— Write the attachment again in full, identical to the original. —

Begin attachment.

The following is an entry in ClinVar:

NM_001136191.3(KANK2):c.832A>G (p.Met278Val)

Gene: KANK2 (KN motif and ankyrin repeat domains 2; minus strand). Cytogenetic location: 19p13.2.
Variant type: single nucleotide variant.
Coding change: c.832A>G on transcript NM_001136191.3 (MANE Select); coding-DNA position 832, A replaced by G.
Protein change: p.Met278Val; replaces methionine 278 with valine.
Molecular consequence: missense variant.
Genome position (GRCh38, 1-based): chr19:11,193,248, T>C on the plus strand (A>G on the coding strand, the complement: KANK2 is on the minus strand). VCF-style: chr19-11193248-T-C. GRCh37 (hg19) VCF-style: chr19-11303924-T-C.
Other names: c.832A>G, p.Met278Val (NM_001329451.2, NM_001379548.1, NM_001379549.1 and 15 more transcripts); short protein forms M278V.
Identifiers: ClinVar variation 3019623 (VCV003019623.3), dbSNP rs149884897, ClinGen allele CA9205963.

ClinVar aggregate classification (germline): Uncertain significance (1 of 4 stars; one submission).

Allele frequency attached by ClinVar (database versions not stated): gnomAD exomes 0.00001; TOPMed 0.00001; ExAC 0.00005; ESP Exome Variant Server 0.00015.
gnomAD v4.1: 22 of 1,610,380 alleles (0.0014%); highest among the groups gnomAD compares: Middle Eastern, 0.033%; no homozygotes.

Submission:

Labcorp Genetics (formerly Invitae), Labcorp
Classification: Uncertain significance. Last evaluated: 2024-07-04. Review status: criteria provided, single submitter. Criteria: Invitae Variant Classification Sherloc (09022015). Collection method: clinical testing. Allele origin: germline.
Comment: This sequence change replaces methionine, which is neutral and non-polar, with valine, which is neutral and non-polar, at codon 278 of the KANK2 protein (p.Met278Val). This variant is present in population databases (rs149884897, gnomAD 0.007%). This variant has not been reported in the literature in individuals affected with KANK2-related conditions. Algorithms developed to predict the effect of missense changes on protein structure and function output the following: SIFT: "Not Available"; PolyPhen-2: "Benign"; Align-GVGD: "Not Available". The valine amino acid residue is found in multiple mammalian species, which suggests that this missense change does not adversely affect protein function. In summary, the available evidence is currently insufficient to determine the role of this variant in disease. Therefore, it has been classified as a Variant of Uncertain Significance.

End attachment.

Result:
The following is an entry in ClinVar:

NM_001136191.3(KANK2):c.832A>G (p.Met278Val)

Gene: KANK2 (KN motif and ankyrin repeat domains 2; minus strand). Cytogenetic location: 19p13.2.
Variant type: single nucleotide variant.
Coding change: c.832A>G on transcript NM_001136191.3 (MANE Select); coding-DNA position 832, A replaced by G.
Protein change: p.Met278Val; replaces methionine 278 with valine.
Molecular consequence: missense variant.
Genome position (GRCh38, 1-based): chr19:11,193,248, T>C on the plus strand (A>G on the coding strand, the complement: KANK2 is on the minus strand). VCF-style: chr19-11193248-T-C. GRCh37 (hg19) VCF-style: chr19-11303924-T-C.
Other names: c.832A>G, p.Met278Val (NM_001329451.2, NM_001379548.1, NM_001379549.1 and 15 more transcripts); short protein forms M278V.
Identifiers: ClinVar variation 3019623 (VCV003019623.3), dbSNP rs149884897, ClinGen allele CA9205963.

ClinVar aggregate classification (germline): Uncertain significance (1 of 4 stars; one submission).

Allele frequency attached by ClinVar (database versions not stated): gnomAD exomes 0.00001; TOPMed 0.00001; ExAC 0.00005; ESP Exome Variant Server 0.00015.
gnomAD v4.1: 22 of 1,610,380 alleles (0.0014%); highest among the groups gnomAD compares: Middle Eastern, 0.033%; no homozygotes.

Submission:

Labcorp Genetics (formerly Invitae), Labcorp
Classification: Uncertain significance. Last evaluated: 2024-07-04. Review status: criteria provided, single submitter. Criteria: Invitae Variant Classification Sherloc (09022015). Collection method: clinical testing. Allele origin: germline.
Comment: This sequence change replaces methionine, which is neutral and non-polar, with valine, which is neutral and non-polar, at codon 278 of the KANK2 protein (p.Met278Val). This variant is present in population databases (rs149884897, gnomAD 0.007%). This variant has not been reported in the literature in individuals affected with KANK2-related conditions. Algorithms developed to predict the effect of missense changes on protein structure and function output the following: SIFT: "Not Available"; PolyPhen-2: "Benign"; Align-GVGD: "Not Available". The valine amino acid residue is found in multiple mammalian species, which suggests that this missense change does not adversely affect protein function. In summary, the available evidence is currently insufficient to determine the role of this variant in disease. Therefore, it has been classified as a Variant of Uncertain Significance.